In the latest news and analysis…
Supreme moment for Alien Tort
The Associated Press reports the US Supreme Court has agreed to use a suit brought by Nigerian plaintiffs against Royal Dutch Shell to decide if corporations can be held liable in the US for alleged human rights violations committed abroad.
“The justices said they will review a federal appeals court ruling in favor of Shell. The case centers on the 222-year-old Alien Tort Statute that has been increasingly used in recent years to sue corporations for alleged abuses abroad.
Other cases pending in U.S. courts seek to hold accountable Chiquita Brands International for its relationship with paramilitary groups in Colombia; Exxon and Chevron for abuses in Indonesia and Nigeria, respectively, and several companies for their role in apartheid in South Africa.”
TomDispatch’s Nick Turse refers to military documents, press reports and “other open source information” to estimate the US is currently using at least 60 bases around the world for its drone operations, but he anticipates that number will increase as America’s reliance on unmanned aircraft grows.
“Earlier this year, an analysis by TomDispatch determined that there are more than 1,000 U.S. military bases scattered across the globe — a shadowy base-world providing plenty of existing sites that can, and no doubt will, host drones. But facilities selected for a pre-drone world may not always prove optimal locations for America’s current and future undeclared wars and assassination campaigns. So further expansion in Africa, the Middle East, and Asia is a likelihood.”
Premiere Networks talk show host Rush Limbaugh slammed US President Barack Obama’s decision to send American troops to Uganda to fight the Lord’s Resistance Army, accusing him of wanting to “to wipe out Christians in Sudan” until additional information gave him pause.
“Is that right? The Lord’s Resistance Army is being accused of really bad stuff? Child kidnapping, torture, murder, that kind of stuff? Well, we just found out about this today. We’re gonna do, of course, our due diligence research on it. But nevertheless we got a hundred troops being sent over there to fight these guys — and they claim to be Christians.”
Guardian columnist George Monbiot argues that thinktanks “are the means by which corporations and the ultra-rich influence public life without having to reveal their hand” and calls on them to disclose their sources of funding.
“The public sector is now so transparent that we have a right to read the private emails of climate scientists working for a state-sponsored university. The private sector is so opaque that we have no idea on whose behalf the people who appear every day on the BBC, using arguments that look suspiciously like corporate propaganda, are speaking.”
Responding to the communiqué released at the end of last week’s meeting of G20 finance ministers in Paris, Global Financial Integrity has expressed disappointment at the apparent absence of any comprehensive vision for increasing the transparency and accountability of the world’s financial system.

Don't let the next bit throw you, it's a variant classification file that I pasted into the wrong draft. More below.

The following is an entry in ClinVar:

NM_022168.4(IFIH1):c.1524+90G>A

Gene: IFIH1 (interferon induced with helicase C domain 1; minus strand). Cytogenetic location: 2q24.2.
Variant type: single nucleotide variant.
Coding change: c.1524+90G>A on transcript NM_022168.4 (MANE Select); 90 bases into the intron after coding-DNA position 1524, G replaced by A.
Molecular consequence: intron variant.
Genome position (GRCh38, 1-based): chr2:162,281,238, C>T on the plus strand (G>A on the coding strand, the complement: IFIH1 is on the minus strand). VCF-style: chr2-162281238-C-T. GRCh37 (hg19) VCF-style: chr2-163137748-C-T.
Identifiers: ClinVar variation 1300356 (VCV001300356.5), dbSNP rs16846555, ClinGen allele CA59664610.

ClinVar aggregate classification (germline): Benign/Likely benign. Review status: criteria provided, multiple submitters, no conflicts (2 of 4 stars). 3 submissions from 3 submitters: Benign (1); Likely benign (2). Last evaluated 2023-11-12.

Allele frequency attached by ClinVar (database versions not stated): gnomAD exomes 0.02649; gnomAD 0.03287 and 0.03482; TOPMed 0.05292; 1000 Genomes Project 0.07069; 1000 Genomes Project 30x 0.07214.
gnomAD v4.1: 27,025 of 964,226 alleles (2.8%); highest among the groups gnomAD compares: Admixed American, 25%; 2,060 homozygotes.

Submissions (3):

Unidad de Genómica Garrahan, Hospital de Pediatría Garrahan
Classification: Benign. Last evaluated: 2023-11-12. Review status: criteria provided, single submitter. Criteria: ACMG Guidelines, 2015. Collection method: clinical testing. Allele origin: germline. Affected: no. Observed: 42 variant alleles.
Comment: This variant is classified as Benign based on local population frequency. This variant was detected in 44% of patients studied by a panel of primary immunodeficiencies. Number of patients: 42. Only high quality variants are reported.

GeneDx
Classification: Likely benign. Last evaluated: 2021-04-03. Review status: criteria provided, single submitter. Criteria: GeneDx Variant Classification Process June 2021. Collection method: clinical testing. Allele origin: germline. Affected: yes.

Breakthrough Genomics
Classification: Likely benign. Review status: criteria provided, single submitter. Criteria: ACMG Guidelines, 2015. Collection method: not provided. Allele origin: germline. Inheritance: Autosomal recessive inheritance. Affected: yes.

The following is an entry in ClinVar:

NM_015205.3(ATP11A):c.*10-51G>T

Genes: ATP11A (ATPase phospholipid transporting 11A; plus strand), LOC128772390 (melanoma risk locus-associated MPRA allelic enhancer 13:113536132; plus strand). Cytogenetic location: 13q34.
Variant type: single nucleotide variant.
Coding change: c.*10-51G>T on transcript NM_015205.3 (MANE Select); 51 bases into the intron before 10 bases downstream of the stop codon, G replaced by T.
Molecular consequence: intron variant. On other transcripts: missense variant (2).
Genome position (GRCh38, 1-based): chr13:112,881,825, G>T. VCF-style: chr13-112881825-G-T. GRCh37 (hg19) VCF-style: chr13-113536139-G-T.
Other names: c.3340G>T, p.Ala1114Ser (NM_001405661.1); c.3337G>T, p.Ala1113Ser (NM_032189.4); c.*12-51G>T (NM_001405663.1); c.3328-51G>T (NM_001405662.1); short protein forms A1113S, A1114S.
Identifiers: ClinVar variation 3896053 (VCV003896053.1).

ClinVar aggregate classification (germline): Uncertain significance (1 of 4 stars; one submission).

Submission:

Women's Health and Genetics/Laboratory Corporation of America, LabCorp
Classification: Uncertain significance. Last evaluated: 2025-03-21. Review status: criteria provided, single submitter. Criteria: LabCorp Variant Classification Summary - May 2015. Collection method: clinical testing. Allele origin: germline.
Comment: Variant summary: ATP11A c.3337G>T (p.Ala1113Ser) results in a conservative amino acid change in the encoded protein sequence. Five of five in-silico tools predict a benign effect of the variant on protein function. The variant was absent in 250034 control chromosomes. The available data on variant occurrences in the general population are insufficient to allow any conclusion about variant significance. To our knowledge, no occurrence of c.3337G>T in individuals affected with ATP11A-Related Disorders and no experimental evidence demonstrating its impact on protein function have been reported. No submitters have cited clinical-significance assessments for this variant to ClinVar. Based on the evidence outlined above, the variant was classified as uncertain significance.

“The Finance Minister’s communiqué fails to mention country-by-country reporting, automatic exchange of tax information, disclosure of beneficial ownership, or strengthening anti-money-laundering laws,” according to GFI director Raymond Baker. “These measures are key to creating global economic development, and financial stability. What we have here are piecemeal fixes to a systemic problem.”
Money on the mind
Author Dan Hind argues that people need to understand fundamental concepts, such as what money is, in order to have the “reasonable conversation” the established order fears more than riots.
“The problems we face are complicated, it’s true, but they are not as complicated as some would like to make out. We will begin to see how to solve them when we have a clear understanding of the fundamentals of social organisation, including the origins and nature of money.
It is an understanding that those who are currently powerful would rather we didn’t have. After all, as another great American ironist, Walter Karp, put it, “usurped power is only secure as long as it remains unregarded”. For too long, the banks have shaped the laws of economic exchange in private. Even in the midst of a debt crisis their privilege has so far evaded our understanding. It is time that it became the object of our steady and patient attention.”
Locals vs multinationals
Al Jazeera is airing a film entitled How to Stop a Multinational which focuses on the efforts of three activists who have successfully taken on a Canadian mining company in the Argentinian Andes and are now turning their attention to a Chinese one.
“Historically, this region’s never had enough water, so when a mining company comes to use 1,000 litres of water per second, we risk becoming a ghost town, disappearing, because it doesn’t make sense to stay in a town without water, and I don’t want to leave,” according to activist Gabriela Romano.
“I was born here, I love this land, and I will defend it.”
Legalize or die
The Globe and Mail’s Neil Reynolds argues for the legalization of cannabis, opiates, cocaine and “most other drugs” in order to stem the illegal trade’s growing violence in the Americas (15,000 deaths last year in Mexico alone), though he concedes that no country can go it alone.
“Assuming some international consensus for repeal, though, Canada has a number of retail models to contemplate. Assuming a government monopoly, it could regulate the drug trade through government-owned outlets (“beer and liquor stores”). Assuming a regulated industry, it could exploit existing pharmaceutical emporiums (“drugstores”). Assuming a more free-market approach, it could use corner-store outlets (“smoke shops”). All these establishments sell lots of government-regulated drugs already – most of them, when you think about it, for medical purposes of one kind or another.”